He is also suspected in the shootings at a South Peoria house party early Sunday. Authorities were called to 1204 W. Millman St. about 12:15 a.m. after shots were fired from a vehicle – possibly parked on Butler Street behind the Millman address – into a group of about 50 or 60 teenagers. When police arrived, no one claimed to have been shot.
But a second call of shots fired came in about 2 a.m. at 2129 W. Wiswall St., and police found six people there with gunshot wounds. Two of the victims apparently were shot during the first incident and went to the Wiswall Street location. None of the victims – aged 16 to 19 – was seriously injured.
Peoria police issued a notice for officers to arrest Alexander in connection with the shooting on Millman Street late Tuesday, and he was nearly apprehended in Peoria Heights within a matter of hours but escaped.
A Peoria Heights police officer spotted Alexander walking from 804 E. Paris Ave. with 19-year-old resident Jacqueline Bullins to a vehicle parked outside the home just after 12 a.m. Wednesday. The officer attempted to apprehend Alexander, but he fled on foot and escaped.
Officers took the driver of the vehicle, Shelton, into custody and found several small packages of marijuana in his pocket. On the passenger seat of the car was a loaded handgun, which police also seized.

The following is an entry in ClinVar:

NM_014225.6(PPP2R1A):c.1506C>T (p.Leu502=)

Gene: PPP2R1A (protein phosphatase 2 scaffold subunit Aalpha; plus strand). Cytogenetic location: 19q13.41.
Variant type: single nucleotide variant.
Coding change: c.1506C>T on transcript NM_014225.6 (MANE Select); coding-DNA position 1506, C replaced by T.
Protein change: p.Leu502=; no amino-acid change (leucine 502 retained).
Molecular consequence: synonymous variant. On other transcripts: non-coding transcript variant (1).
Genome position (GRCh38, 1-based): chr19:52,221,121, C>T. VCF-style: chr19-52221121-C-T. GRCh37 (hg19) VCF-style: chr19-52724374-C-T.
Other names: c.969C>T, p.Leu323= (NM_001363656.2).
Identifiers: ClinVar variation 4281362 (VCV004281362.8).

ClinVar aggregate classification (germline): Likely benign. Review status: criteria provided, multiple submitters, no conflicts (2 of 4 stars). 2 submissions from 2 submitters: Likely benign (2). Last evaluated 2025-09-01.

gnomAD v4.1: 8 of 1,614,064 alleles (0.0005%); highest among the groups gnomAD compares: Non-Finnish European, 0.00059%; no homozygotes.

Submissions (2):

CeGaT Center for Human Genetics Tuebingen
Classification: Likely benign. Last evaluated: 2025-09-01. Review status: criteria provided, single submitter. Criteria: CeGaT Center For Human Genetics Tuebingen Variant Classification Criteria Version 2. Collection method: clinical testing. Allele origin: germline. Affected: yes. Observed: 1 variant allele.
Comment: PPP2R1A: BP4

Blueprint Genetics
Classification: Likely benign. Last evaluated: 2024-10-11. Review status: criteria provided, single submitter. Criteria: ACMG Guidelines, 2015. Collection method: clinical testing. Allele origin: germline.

Shelton’s connection to the shooting on Millman Street on Sunday is unclear, but he was booked on a charge of attempted murder for that incident. Charges related to the incident during which he was apprehended in Peoria Heights include armed violence, aggravated unlawful use of a weapon, possession of a firearm without a valid firearm owner’s identification card, possession of a firearm projectile, possession of 10 to 30 grams of marijuana and possession of 10 to 30 grams of marijuana with intent to deliver.
Shelton was convicted in 2008 of possession of between 30 and 500 grams of marijuana with intent to deliver and sentenced to 30 months in prison. Prior to that, he had served stints in juvenile prison on stolen vehicle and weapons charges. According to the Department of Corrections website, he was not on parole at the time of the alleged shootings.
The second arrest related to the Sunday shootings occurred in South Peoria on Tuesday and appears unrelated to the incident in Peoria Heights. Richardson was taken into custody near his home after an armed robbery about 4:40 p.m. in the parking lot of JJ Fish and Chicken, 913 S. Western Ave.
A customer was robbed at gunpoint of his wallet and cell phone, and police took Richardson into custody while investigating that crime, though he is not suspected of participating in the robbery.
Richardson was booked on charges of six counts of attempted murder, aggravated discharge of a firearm in an occupied vehicle, felon in possession of a weapon and obstructing justice. The charges are connected to both Sunday shootings. He was convicted of aggravated unlawful use of a weapon in August 2008 and sentenced to two years of probation and 30 days in jail. The probation was scheduled to lapse in less than two months.